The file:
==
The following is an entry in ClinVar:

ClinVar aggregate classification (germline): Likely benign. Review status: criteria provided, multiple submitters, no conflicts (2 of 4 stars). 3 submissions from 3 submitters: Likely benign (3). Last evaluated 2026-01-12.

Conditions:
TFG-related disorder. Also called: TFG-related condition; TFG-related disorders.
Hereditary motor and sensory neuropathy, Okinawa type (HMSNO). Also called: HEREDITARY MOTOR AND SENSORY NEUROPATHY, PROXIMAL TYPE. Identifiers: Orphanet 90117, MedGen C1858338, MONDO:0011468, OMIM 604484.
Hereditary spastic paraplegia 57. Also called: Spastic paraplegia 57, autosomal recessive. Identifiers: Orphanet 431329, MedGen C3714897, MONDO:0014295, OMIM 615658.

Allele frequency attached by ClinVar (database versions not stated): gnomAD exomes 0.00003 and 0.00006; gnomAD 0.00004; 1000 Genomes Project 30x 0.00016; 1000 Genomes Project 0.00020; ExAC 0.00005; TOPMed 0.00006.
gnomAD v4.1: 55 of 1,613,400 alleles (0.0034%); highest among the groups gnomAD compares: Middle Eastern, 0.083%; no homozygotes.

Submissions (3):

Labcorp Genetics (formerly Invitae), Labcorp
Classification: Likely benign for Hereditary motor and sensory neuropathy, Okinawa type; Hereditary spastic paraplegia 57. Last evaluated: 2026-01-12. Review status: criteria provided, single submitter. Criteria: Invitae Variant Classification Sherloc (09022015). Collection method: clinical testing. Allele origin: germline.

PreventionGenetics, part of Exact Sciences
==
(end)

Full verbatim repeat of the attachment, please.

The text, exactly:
The following is an entry in ClinVar:

ClinVar aggregate classification (germline): Likely benign. Review status: criteria provided, multiple submitters, no conflicts (2 of 4 stars). 3 submissions from 3 submitters: Likely benign (3). Last evaluated 2026-01-12.

Conditions:
TFG-related disorder. Also called: TFG-related condition; TFG-related disorders.
Hereditary motor and sensory neuropathy, Okinawa type (HMSNO). Also called: HEREDITARY MOTOR AND SENSORY NEUROPATHY, PROXIMAL TYPE. Identifiers: Orphanet 90117, MedGen C1858338, MONDO:0011468, OMIM 604484.
Hereditary spastic paraplegia 57. Also called: Spastic paraplegia 57, autosomal recessive. Identifiers: Orphanet 431329, MedGen C3714897, MONDO:0014295, OMIM 615658.

Allele frequency attached by ClinVar (database versions not stated): gnomAD exomes 0.00003 and 0.00006; gnomAD 0.00004; 1000 Genomes Project 30x 0.00016; 1000 Genomes Project 0.00020; ExAC 0.00005; TOPMed 0.00006.
gnomAD v4.1: 55 of 1,613,400 alleles (0.0034%); highest among the groups gnomAD compares: Middle Eastern, 0.083%; no homozygotes.

Submissions (3):

Labcorp Genetics (formerly Invitae), Labcorp
Classification: Likely benign for Hereditary motor and sensory neuropathy, Okinawa type; Hereditary spastic paraplegia 57. Last evaluated: 2026-01-12. Review status: criteria provided, single submitter. Criteria: Invitae Variant Classification Sherloc (09022015). Collection method: clinical testing. Allele origin: germline.

PreventionGenetics, part of Exact Sciences